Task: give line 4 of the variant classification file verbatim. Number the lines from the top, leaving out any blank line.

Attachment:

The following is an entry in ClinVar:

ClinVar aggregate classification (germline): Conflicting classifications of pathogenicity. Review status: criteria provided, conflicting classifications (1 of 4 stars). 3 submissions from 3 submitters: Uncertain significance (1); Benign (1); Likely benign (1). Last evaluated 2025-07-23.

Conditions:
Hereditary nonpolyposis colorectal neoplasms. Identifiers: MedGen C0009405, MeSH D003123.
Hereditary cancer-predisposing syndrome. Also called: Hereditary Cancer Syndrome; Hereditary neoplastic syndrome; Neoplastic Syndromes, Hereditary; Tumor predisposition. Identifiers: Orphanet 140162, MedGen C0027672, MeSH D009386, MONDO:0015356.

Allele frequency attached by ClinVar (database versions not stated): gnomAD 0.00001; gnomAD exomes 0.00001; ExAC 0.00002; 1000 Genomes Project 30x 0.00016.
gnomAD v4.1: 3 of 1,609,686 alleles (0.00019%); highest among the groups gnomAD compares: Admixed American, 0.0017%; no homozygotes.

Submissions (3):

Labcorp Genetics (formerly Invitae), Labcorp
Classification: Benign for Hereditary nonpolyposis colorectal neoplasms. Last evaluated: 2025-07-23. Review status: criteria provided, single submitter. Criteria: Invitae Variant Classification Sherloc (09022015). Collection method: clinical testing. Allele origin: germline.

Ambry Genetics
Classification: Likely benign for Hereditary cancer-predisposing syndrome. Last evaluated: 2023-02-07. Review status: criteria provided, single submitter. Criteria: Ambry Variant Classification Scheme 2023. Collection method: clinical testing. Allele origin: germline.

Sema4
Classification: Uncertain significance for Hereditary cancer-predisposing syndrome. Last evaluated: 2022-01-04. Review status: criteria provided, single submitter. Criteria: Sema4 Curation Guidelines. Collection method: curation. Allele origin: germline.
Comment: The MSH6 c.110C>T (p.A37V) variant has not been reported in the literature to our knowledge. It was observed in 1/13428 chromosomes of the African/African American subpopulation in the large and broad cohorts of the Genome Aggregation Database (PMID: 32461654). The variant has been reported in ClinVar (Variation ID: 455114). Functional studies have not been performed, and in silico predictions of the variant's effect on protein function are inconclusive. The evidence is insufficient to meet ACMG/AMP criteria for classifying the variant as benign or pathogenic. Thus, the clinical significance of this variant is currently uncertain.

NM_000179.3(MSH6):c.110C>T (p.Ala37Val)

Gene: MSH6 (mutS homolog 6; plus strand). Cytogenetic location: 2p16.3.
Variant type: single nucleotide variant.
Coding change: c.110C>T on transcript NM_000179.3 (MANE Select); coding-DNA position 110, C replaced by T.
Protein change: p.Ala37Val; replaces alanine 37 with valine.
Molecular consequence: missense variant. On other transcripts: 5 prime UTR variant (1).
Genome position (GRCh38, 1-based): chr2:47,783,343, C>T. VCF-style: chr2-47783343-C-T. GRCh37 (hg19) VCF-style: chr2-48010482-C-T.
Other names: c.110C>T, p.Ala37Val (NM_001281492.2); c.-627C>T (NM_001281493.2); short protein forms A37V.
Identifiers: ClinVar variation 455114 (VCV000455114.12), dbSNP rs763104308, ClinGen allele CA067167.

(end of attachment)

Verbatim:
Hereditary nonpolyposis colorectal neoplasms. Identifiers: MedGen C0009405, MeSH D003123.